Most parents I know want a positive connection with their kids. Many of those same parents struggle with knowing that their children text and talk to their friends more than to their parents. They don’t hear from their kids unless they need something, or have something to gripe or complain about. Both parents and children live in the same house, but for the kids it’s more like a hotel than a home.
Research on relationships reveals that the way that we listen to our kids may be the reason why that connection isn’t happening. And, if you and your spouse are listening to each other the same way you listen to your kids, you could also be causing a disconnect in your marriage without intending to.
I’m usually focused on something else when my teenage son starts in with, “Hey, Dad…” I could do a better job of listening. It’s not easy. It takes extra effort to shift my attention to hear what he has to say. Those are times when it would be better for me to say, “I really want to hear what you have to say. Give me a few minutes to finish this, so I can listen.”
Instead, I’ll nod my head and say, “Uh huh.” That’s a mistake, because I’m not really hearing or acknowledging what he’s said.
The Bible teaches that we should be happy with those who are happy, and weep with those who weep (Romans 12:15). An “uh huh” response just doesn’t cut it.
As it turns out, in our family relationships it’s more important to be happy with those who are happy than to weep with them when they weep. There’s a connection that can happen in the relationship when we hear and respond in the right way to a person sharing something they’re happy about. A sympathetic response to their bad news is good, but a positive response to their good news has extraordinary power.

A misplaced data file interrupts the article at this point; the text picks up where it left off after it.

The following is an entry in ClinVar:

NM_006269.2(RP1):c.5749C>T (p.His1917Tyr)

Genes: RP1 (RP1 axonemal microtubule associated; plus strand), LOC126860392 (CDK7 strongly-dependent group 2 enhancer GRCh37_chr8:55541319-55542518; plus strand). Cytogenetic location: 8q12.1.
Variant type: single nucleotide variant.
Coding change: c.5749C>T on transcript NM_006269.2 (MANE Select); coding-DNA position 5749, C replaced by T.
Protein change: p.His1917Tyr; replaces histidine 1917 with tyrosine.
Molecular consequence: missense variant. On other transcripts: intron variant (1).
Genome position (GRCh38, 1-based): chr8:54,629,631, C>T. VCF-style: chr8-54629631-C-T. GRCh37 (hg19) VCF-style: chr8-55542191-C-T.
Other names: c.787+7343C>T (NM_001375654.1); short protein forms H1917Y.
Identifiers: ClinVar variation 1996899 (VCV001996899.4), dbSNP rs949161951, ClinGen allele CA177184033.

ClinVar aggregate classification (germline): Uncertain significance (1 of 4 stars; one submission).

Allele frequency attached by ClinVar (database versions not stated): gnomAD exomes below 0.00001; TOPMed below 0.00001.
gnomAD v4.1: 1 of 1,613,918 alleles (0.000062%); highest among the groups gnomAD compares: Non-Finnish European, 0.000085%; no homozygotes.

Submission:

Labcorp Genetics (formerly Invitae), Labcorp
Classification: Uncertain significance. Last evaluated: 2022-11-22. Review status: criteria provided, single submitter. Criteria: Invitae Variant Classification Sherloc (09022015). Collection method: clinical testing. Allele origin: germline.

The importance of how we respond to a family member’s sharing of positive experiences was discovered a few years ago by Dr. Shelly Gable, a research psychologist at the University of California, Los Angeles, and her colleagues. They published a paper in the Journal of Personality and Social Psychology, titled “Will You Be There for Me When Things Go Right? Supportive Responses to Positive Event Disclosures.” The paper described research on how people listen to and respond to another person’s good news and bad news.
Dr. Gable and her research team discovered that a listener’s positive response to a person telling them about something good they experienced influences that person to have stronger feelings of satisfaction, commitment and love toward the listener. It also increases trust and reduces conflict in the relationship. They found that a caring response to a person’s bad news, while helpful to the person expressing it, doesn’t have as strong of an effect on the relationship.
But here’s the important take-away: just any response by the listener to a person’s good news won’t do. There are four types of responses a listener can give. As parents who want a positive connection with our children (and our spouses), there’s only one type of response that strengthens that connection. The other three responses are no better than having a mobile phone without a signal.
Here are the four types of responses. I’m working on avoiding the first three—these create a disconnect–and making a habit of the fourth.
1. The Passive-Constructive Response
This is when we say something like, “That’s nice,” or “Good for you!” I’m afraid I’ve used that one too often.
2. The Active-Destructive Response
Some examples of this include: “I don’t believe it. How do I know you didn’t cheat?” or, “With an attitude like yours, you shouldn’t have been allowed to participate.”
3. The Passive-Destructive Response
When we allow our child’s good news to go in one ear and out the other, we’ve perfected this one. Not good!
4. The Active-Constructive Response
This is the response to master. When you want to build a stronger connection with your child, celebrate their good news with them. Sincere comments like comments like, “That’s awesome!” “Congratulations!” and, “You go!” score big when your enthusiasm is real. Then show curiosity about what they told you. Once you’ve heard the headline of their report, ask them to tell you more. Listen to their story, ask questions, and give feedback to show you’re listening. It won’t only work with your child—do it with your spouse, too.
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A version of this post first appeared on LifeZette.